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Blind Monks Examining an Elephant by Hanabusa Itcho
眾瞽探象之圖,英一蝶作。

Photo: Wikimedia Commons
照片:維基共享資源

Chinese practice

瞎子摸象

blind men feeling an elephant

(xia1 zi5 mo1 xiang4)

人對事件、事物或過程的理解方式有個特性,就是我們傾向把所能感知到、對我們有利的資訊,想像成是完整的,並據此形成自己的觀點,卻不知道(或不願去想像)這些訊息可能是不完整的。這種傾向在一個古老的寓言故事中完全體現了出來,這寓言起源於印度,並在佛教、印度教和耆那教經籍中以不同的形式出現,第一個版本可追溯到佛教典籍《自說經》,年代可追溯至公元前一千年。這個故事是圍繞著一群盲人展開,他們想知道大象是長什麼樣子,而各自觸摸了大象身體的一部分,結果每個人對大象長什麼樣子的描述,卻是各自表述、大相逕庭。

例如,在據信編纂於西元一○○至二二○年間的《大般涅槃經》(英文本譯者為山本晃紹)中,第三十九章〈獅子吼菩薩品〉對於「佛性」的討論,提到了一個故事──國王要求他一位大臣在一群盲人面前展示一頭大象,然後問他們大象的模樣為何。

「其觸牙者即言象形如蘆菔根。(摸到象牙的人說:「大象就像是蘿蔔。」)

其觸耳者言象如箕。(摸到象耳朵的人說:「大象就像一個揚穀箕。」)

其觸鼻者言象如杵。(摸到象鼻的人說:「大象就像一根杵。」)

其觸腳者言象如木臼。(摸到象腳的人說:「大象就像一個木製的研磨臼。」)

其觸脊者言象如床。(摸到象的背脊的人說:「大象就像一張床。」)

其觸腹者言象如甕。(摸到象的肚子的人說:「大象就像一個甕。」)

其觸尾者言象如繩。(摸到象尾巴的人說:「大象就像一條繩子。」)」

於是國王說道:

「所有這些盲人都無法辨認大象長什麼樣子,但又不是說他們都沒做出任何對大象的描述。所有這些描述都是大象的一個面向,若沒有這些部分,就不成其為大象。」

這部經所討論的,是「佛性」的存在。「the blind men and the elephant」(盲人與大象)的寓言如今已有更廣泛的用法,表示知識是偏頗的──即便這些知識是靠親身經驗所獲得的──因此可能會造成很大的誤導。

這個寓言的簡單性和巧思,讓世界各地不同文化和國家的人都受到了啟發;在中文裡,它體現在「瞎子摸象」這個成語裡。 (台北時報林俐凱譯)

你做出評斷之前要有通盤的了解,不要只是根據個人瞎子摸象的侷限視野和理解。

(You should have understood it completely before making your assessment, not just got a partial understanding and insight like the proverbial blind man feeling the elephant.)

投資者在這個新興市場其實就如瞎子摸象,還在摸索它的反應和運作型態。

(Investors in this emerging market are like the blind men feeling the elephant; they’re still exploring how it reacts and operates.)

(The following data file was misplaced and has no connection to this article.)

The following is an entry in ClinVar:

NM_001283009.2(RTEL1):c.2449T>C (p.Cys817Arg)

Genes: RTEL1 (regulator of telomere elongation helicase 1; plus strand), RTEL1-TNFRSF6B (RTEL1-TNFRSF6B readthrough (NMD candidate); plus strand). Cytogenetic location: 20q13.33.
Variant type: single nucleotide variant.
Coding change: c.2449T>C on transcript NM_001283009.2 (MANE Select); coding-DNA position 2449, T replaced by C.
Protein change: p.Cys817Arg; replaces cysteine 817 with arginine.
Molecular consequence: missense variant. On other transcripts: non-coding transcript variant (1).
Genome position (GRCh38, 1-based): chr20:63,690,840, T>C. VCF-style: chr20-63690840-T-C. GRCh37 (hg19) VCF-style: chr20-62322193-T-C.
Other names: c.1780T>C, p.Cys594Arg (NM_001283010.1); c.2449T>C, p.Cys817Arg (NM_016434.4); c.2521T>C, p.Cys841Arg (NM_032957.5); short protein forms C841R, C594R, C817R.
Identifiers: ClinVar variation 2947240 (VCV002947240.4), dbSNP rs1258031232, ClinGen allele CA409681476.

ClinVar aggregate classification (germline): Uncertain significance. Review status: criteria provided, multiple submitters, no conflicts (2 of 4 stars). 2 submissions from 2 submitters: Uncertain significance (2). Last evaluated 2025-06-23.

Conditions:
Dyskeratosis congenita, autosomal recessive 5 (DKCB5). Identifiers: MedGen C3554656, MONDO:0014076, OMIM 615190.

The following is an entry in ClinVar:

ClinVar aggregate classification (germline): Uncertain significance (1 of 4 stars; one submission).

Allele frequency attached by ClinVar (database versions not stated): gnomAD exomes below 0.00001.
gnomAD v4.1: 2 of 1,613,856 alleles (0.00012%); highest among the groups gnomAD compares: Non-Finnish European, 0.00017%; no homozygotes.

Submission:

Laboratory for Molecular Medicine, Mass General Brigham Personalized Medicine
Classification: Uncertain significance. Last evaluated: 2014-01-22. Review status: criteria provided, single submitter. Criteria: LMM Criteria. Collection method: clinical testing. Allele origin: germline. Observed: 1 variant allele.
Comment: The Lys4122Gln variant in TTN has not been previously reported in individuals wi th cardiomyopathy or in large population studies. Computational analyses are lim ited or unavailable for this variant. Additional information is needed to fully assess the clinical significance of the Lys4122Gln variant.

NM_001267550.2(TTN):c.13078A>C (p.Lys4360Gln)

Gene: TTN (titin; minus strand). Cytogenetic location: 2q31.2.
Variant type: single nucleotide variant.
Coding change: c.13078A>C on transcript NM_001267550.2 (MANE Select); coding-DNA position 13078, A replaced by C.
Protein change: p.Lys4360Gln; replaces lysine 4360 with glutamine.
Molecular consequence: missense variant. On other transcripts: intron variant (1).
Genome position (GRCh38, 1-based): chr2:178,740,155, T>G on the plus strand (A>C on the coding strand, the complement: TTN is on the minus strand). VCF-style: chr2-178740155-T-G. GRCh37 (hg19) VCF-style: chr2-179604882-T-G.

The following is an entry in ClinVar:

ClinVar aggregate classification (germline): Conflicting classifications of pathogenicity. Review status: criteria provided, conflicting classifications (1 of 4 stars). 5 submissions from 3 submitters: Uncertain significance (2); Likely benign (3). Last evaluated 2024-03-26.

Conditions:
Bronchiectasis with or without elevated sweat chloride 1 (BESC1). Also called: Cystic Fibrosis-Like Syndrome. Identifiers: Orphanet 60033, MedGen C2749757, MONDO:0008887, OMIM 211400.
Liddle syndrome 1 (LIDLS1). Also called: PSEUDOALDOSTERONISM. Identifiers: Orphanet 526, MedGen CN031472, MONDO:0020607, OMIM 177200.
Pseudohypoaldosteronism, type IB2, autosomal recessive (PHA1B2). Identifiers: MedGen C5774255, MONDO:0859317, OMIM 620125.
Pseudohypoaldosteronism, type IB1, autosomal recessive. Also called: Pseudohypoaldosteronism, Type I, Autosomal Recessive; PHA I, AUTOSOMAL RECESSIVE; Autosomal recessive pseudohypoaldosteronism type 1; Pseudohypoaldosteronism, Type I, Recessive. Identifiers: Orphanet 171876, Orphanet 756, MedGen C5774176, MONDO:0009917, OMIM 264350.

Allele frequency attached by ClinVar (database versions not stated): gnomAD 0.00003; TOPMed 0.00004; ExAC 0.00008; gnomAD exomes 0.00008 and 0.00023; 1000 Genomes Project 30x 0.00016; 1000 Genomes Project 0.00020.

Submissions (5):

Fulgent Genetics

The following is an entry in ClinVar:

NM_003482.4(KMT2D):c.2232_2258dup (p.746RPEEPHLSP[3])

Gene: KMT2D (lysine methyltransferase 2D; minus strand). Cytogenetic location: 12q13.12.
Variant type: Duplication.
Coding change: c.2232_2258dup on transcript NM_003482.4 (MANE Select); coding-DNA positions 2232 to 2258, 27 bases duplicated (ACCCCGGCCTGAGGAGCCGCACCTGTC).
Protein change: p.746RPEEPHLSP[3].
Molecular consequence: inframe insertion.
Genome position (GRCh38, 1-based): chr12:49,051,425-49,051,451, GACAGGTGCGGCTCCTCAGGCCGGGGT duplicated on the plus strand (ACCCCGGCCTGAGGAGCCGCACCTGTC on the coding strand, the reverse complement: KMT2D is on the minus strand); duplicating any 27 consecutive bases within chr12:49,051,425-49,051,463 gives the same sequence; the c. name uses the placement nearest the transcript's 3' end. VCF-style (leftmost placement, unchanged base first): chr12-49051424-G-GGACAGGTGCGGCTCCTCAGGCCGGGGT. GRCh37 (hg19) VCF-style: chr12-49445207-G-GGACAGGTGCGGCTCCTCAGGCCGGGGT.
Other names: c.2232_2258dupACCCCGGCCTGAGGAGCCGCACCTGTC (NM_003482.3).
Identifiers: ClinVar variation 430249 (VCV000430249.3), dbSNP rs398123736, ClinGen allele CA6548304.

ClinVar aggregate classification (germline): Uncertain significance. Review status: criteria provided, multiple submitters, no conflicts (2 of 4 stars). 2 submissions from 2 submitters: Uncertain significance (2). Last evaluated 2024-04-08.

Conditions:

英文練習

the parable of the blind men and the elephant

A feature of the way people tend to understand an event, an object or a process is that we take all of the information our perception avails us of and, imagining it to be complete, form an opinion based upon that, unaware (or unwilling to conceive) that this information may well be partial. This tendency is perfectly captured in a parable of considerable antiquity, originating in the Indian subcontinent and appearing, in one form or the other, in Buddhist, Hindu and Jain texts, the first version being traceable to the Buddhist text Udana, dated to the mid 1st millennium BC. This parable revolves around how a group of blind men trying to understand the appearance of an elephant individually explore different sections of the animal and come away with radically different ideas of what it looks like.

In a discussion on the Buddha-Nature that appears in Chapter 39 (On Bodhisattva Lion’s Roar) of the translation into English by Kosho Yamamoto of the Mahayana Mahaparinirvana (Nirvana) Sutra, thought to have been compiled between 100 AD and 220 AD, for example, there is a story in which a king asks his minister to show an elephant to a group of blind people and then asks them what the elephant was like.

“The person who had touched its tusk said: ‘The elephant is like [a radish].’

The man who had touched its ear said: ‘The elephant is like a winnow.’

The one who had touched its trunk said: ‘The elephant is like a pestle.’

The person who had touched its foot said: ‘The elephant is like a handmill made of wood [or mortar].’

The one who had touched it by the spine said: ‘The elephant is like a bed.’

The man who had touched its belly said: ‘The elephant is like a pot.’

The man who had touched it by its tail said: ‘The elephant is like a rope.’”

The king then says,

“All these blind persons were not well able to tell of the form of the elephant. And yet, it is not that they did not say anything at all about the elephant. All such aspects of representation are of the elephant. And yet, other than these, there cannot be any elephant.”

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